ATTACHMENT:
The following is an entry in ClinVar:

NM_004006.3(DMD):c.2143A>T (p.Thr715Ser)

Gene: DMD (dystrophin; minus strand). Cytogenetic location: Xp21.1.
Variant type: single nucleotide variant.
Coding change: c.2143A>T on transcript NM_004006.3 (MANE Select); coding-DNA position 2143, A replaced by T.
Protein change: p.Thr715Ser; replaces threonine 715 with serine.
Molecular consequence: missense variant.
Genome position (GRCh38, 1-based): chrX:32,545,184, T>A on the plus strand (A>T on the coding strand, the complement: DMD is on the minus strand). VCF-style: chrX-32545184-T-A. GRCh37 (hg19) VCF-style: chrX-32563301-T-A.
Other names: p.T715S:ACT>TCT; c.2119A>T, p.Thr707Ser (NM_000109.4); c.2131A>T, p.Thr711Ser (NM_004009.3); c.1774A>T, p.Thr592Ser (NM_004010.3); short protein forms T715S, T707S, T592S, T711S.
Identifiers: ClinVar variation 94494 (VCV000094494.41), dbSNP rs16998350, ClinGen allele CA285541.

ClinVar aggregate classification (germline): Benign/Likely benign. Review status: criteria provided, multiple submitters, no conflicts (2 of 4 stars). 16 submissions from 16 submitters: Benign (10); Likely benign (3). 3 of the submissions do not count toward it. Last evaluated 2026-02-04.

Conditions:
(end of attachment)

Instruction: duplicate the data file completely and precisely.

The following is an entry in ClinVar:

NM_004006.3(DMD):c.2143A>T (p.Thr715Ser)

Gene: DMD (dystrophin; minus strand). Cytogenetic location: Xp21.1.
Variant type: single nucleotide variant.
Coding change: c.2143A>T on transcript NM_004006.3 (MANE Select); coding-DNA position 2143, A replaced by T.
Protein change: p.Thr715Ser; replaces threonine 715 with serine.
Molecular consequence: missense variant.
Genome position (GRCh38, 1-based): chrX:32,545,184, T>A on the plus strand (A>T on the coding strand, the complement: DMD is on the minus strand). VCF-style: chrX-32545184-T-A. GRCh37 (hg19) VCF-style: chrX-32563301-T-A.
Other names: p.T715S:ACT>TCT; c.2119A>T, p.Thr707Ser (NM_000109.4); c.2131A>T, p.Thr711Ser (NM_004009.3); c.1774A>T, p.Thr592Ser (NM_004010.3); short protein forms T715S, T707S, T592S, T711S.
Identifiers: ClinVar variation 94494 (VCV000094494.41), dbSNP rs16998350, ClinGen allele CA285541.

ClinVar aggregate classification (germline): Benign/Likely benign. Review status: criteria provided, multiple submitters, no conflicts (2 of 4 stars). 16 submissions from 16 submitters: Benign (10); Likely benign (3). 3 of the submissions do not count toward it. Last evaluated 2026-02-04.

Conditions: